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Election Reflections, Loose Money and #MoneyStories

Well, that was a very interesting election result that I suspected might happen. However, it does make for a very interesting future (note I am not saying good or evil, just interesting). Trudeau is PM, and it was back to the Future Day on Wednesday? Welcome to the ’80s? Guess I need to find my Nash the Slash T-shirts?

For the direct money view, we go to the Globe, which explains 9 Things that the Liberal Victory will change in your financial life. I am going to miss that income splitting with my spouse, maybe they can bring it back later, or I may have to retire to do it with my pension. Everything else is kind of meh to me, but the $2000 back on my taxes last year was mighty sweet. You realize these new MP’s will be paid $167,400 per year, right?

One of the big topics is how exactly is Mr. Trudeau going to change the TFSA limit back to what it was? A general amnesty for a year? Really not sure, but it should be interesting to see how he treads gently around the topic.

What happened to the NDP? The Jack Layton Party returned to being the NDP again, and are back to their normal historic seat counts, which is too bad in some ways, and good in other ways (remembering Bob Rae in Ontario for one thing). Interesting that the popular vote levels are not that different, but all it takes is a few areas to change their previous voting habits (i.e. Quebec) and voila, a change of government.

In Ottawa, there was much rejoicing in the demise of the Harper Government (in the Public Service area, remember I am a Civil Servant) and here is one of the reasons that Ottawa was part of the Red Tide, an open letter from Mr. Trudeau to Public Servants. I may do an article on how Mr. Clement’s plan to revise the sick leave system in the Public Service might have been a good idea. However, it had some flaws.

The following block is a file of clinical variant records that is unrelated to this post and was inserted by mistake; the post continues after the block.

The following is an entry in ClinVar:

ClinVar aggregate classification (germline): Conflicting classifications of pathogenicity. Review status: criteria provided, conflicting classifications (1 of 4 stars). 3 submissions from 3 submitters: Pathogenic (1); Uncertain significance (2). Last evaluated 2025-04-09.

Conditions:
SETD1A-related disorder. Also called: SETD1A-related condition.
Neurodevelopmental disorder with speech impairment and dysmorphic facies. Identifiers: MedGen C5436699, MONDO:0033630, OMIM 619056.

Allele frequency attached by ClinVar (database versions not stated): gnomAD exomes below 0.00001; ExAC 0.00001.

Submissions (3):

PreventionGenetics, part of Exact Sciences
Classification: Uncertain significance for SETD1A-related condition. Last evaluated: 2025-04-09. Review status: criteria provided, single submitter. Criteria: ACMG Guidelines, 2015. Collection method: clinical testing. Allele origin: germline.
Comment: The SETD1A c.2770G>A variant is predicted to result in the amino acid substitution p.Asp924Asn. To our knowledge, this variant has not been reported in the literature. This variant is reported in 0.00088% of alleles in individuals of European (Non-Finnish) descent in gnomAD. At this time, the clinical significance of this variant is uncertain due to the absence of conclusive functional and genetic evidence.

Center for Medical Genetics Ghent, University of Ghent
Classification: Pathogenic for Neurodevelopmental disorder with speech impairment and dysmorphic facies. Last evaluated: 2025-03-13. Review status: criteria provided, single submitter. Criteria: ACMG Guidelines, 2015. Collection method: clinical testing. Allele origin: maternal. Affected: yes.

It was pointed out to me that Mr. Harper’s hair was never really mentioned in the election (even though Mr. Trudeau’s had its own catchphrase “Nice Hair Though”), but am I the only one who said it looks like LEGO hair?

In celebration of the Liberal victory, the Bank of Canada did not change their key overnight rate, and money continues to be as loose as can be (all right, it had nothing to do with the election). You should really read the Monetary Policy Report for 2015 as well. The bank’s exact statement was:

The Bank judges that the risks around the inflation profile are roughly balanced. Meanwhile, as financial vulnerabilities in the household sector continue to edge higher, risks to financial stability are evolving as expected. Taking all of these developments into consideration, the Bank judges that the current stance of monetary policy remains appropriate. Therefore, the target for the overnight rate remains at 1/2 per cent.

My Writings for Week Ending October 23rd

I actually felt very re-energized by my attendance at CPFC15 (and am thinking I will be back next year), however, that still doesn’t expand my schedule, but I will be trying to write more soon. I did enjoy chatting with my peers and some very experienced writers and enjoyed the fellowship.

  • In Home Insurance: Three Strikes and You Are Out, I was pointing out that my mother’s home insurance was cancelled after three (major) events that she made insurance claims on, and that is the way home insurance works, so keep that in mind. Chime in the comments if you have your own stories in this area.
  • The Bank of Mom and Dad is a cautionary story about lending money to your kids (and family members in general) and how bankrupting one generation so the other can have a lovely house might not be the best idea.
  • I did check out my archives and found a classic, Top 5 Reasons You Are in Debt. It is a swerve post, as it is not what you think it is.

Facebook Post of the Week

Dave Ramsay does have a way of summing it up in one line

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